Gary Ichiro Character Analysis

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This is evidenced in Ichiro’s constantly wavering feelings towards his response to the loyalty oath. Ichiro goes back and forth between self-pity and self-loathing, but is not able to see his “no-no” in a positive light, as an act of protest. He does not even consider his actions as a call for social justice, having stood up to demand racial equality. Instead, he takes little credit and provides no justification for his actions. He presents his situation in isolation: his decision to resist the draft was his alone, without consultation or influence. Okada recreates Ichiro’s memories/imaginings in a courtroom scene. One after the next, nisei prisoners are called upon to plead their case in front of the judge. As Okada recounts each…show more content…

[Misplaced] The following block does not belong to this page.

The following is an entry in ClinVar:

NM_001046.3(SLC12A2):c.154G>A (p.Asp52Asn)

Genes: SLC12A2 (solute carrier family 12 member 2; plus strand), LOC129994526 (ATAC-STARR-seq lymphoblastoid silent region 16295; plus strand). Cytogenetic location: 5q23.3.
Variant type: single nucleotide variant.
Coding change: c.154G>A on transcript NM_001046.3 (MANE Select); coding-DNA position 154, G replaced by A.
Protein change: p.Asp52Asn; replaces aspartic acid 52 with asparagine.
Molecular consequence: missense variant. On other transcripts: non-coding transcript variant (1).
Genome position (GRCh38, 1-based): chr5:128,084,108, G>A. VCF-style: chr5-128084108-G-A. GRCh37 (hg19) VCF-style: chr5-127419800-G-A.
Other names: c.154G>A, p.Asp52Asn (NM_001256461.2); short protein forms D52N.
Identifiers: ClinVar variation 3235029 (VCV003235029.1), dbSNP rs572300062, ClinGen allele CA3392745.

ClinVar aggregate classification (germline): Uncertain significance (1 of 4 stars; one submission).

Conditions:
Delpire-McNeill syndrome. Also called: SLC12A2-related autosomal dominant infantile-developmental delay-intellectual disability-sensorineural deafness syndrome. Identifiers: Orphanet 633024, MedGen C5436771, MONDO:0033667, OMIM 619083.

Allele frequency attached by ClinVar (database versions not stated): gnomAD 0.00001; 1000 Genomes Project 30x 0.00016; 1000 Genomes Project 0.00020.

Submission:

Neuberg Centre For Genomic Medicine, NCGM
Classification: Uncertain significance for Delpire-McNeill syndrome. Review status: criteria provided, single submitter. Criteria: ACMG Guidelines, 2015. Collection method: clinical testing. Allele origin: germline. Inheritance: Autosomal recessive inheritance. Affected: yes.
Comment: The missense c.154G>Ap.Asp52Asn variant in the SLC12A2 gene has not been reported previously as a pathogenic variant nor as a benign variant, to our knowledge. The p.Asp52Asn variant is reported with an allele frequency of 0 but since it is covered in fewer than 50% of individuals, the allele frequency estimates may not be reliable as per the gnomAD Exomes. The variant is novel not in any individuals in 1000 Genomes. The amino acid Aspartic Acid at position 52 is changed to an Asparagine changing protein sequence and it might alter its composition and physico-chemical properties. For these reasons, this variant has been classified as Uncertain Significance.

He illustrates the role played by choice in responding to the American binary system of assimilation. Gary appears only briefly, but is important in that he, like Ichiro, is a no-no boy. Gary explains: “It was good, the years I rotted in prison. I got the lead out of my ass and the talk out of my system. I died in prison. And when I came back to life, all that really mattered for me was to make a painting. I came home and said hello to the family and tried to talk to them, but there was nothing to talk about. I didn’t stay” (198). By telling Ichiro that he decided to leave home after his release, Gary grants Ichiro permission to remove himself from his own difficult situation at home. The idea that one could leave prison and proceed in life is an idea Ichiro seems never to have considered. Gary used his time in prison to make positive changes in his life, and has come out with a sense of purpose that he did not have before. “During the day, I paint for my keep. At night, I paint for myself. The picture I want is inside of me. I’m groping for it and it gives me peace and satisfaction. For me, the cup is overflowing” (198). In contrast, Ichiro feels unchanged from when he was a prisoner. Waking up after his first night back home Ichiro thinks: “…for the first time in two years, there were no bars, but the fact left him equally unimpressed. The prison which he had carved out of his own stupidity granted no paroles or pardons. It was a prison forever”
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